Drive Better Customer Engagements in Financial Services with a Modern CMS

Learn how your financial services organization can gain a competitive advantage by augmenting your existing CMS.

Why A Modern CMS is Headless — And How It Supports a Composable Martech Architecture

1. A headless CMS delivers information to clients faster

2. Storing information in a headless CMS gives teams agility in creating new experiences

3. A headless CMS is compatible with the rest of your martech stack

The last few years have brought increased levels of uncertainty in real estate, insurance, banking, and capital markets. This volatility isn't predicted to slow down — especially as geopolitical unrest and economic challenges caused by inflation, supply chain disruption, and recession fears grow.  

These challenges are industry-wide — and it falls to marketing and technology leaders to solve them. They need to deliver a better customer experience in a challenging macro environment, all while managing risks and regulations.

A great experience for customers today sets the bar – and their expectations – for all future experiences. But what is the underlying technology of these great experiences? A content management system, or CMS.

But which CMS is best for the financial services industry – and how do you decide?

Why A Modern CMS is Headless — And How It Supports a Composable Martech Architecture

Traditional CMSs only manage traditional online experiences, like your website. To create the experiences that customers expect today, financial services organizations need to transition their technology into the future.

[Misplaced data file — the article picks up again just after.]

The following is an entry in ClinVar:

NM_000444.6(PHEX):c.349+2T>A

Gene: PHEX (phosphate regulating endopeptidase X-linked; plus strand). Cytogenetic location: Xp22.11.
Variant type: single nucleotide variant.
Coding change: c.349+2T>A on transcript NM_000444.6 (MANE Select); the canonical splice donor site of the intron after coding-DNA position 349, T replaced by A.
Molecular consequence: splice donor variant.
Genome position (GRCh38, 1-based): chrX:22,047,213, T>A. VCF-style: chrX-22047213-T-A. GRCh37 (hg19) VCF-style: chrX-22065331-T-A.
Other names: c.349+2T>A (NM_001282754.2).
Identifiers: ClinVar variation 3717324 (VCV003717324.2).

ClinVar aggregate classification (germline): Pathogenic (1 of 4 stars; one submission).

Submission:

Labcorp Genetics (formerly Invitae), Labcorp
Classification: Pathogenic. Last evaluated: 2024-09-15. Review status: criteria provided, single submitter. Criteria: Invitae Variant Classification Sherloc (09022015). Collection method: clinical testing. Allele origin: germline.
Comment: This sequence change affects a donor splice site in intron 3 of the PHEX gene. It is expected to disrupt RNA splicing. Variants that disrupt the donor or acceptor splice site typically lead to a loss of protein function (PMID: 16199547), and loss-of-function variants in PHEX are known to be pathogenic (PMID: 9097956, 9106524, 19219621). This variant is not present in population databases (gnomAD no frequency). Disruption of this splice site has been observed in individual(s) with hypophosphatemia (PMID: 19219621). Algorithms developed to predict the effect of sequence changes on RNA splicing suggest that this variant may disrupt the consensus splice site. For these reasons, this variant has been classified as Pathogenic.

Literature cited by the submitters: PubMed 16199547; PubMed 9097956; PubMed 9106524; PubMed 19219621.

That's why many organizations are moving away from a traditional, or monolithic, CMS. Instead, they invest in a headless CMS. A headless CMS supports a composable architecture, meaning that it's easier to build dozens of experiences for customers (as opposed to only website experiences).

One of the key differentiators of a headless CMS is its ability to manage content across a diverse set of channels. This includes your website of course, but it also helps you manage mobile apps, chat, search, and third party experiences (like those on Google, Facebook, Apple, and Amazon).

For financial services organizations, the headless CMS extends even further into connected applications like appointment schedulers, data visualization platforms, CRMs, ERPs, and core insurance and/or banking systems. 

Here's an example of a customer journey in the Financial Services industry.

A headless CMS is the foundation of a composable marketing technology stack. It allows users to manage digital channels by working with their vendors of choice to augment their abilities. Financial organizations can also augment monolithic CMS platforms by ingesting and consolidating data — this makes for an easier transition away from legacy technology. 

This flexibility is important – here's an example:

Many mergers and acquisitions take place in the financial services industry. Even if the acquiring organizations wanted to replace these legacy systems, it takes time. A headless CMS offers faster information to your clients, agility to create new experiences, and interoperability to maximize the use of everything in the martech stack.

A headless CMS powers experiences across many first- and third-party channels. To do this successfully, here are three modern headless CMS must-haves.

1. A headless CMS delivers information to clients faster

Your headless CMS works within your martech stack to deliver content and information quickly – without compromising on accuracy or experience. It does this by consolidating all information into one platform for easier management, and then syndicating that data across every digital experience.

Let's look at an example. Here, we have a top insurance agent named Morgan Shears. 

Morgan is an agent for an insurance agency, and when his clients search for his profile, they see lots of information there. But that information isn't just on his profile — it's also on his listings, embedded in his reviews, visible on his social media profile, and more.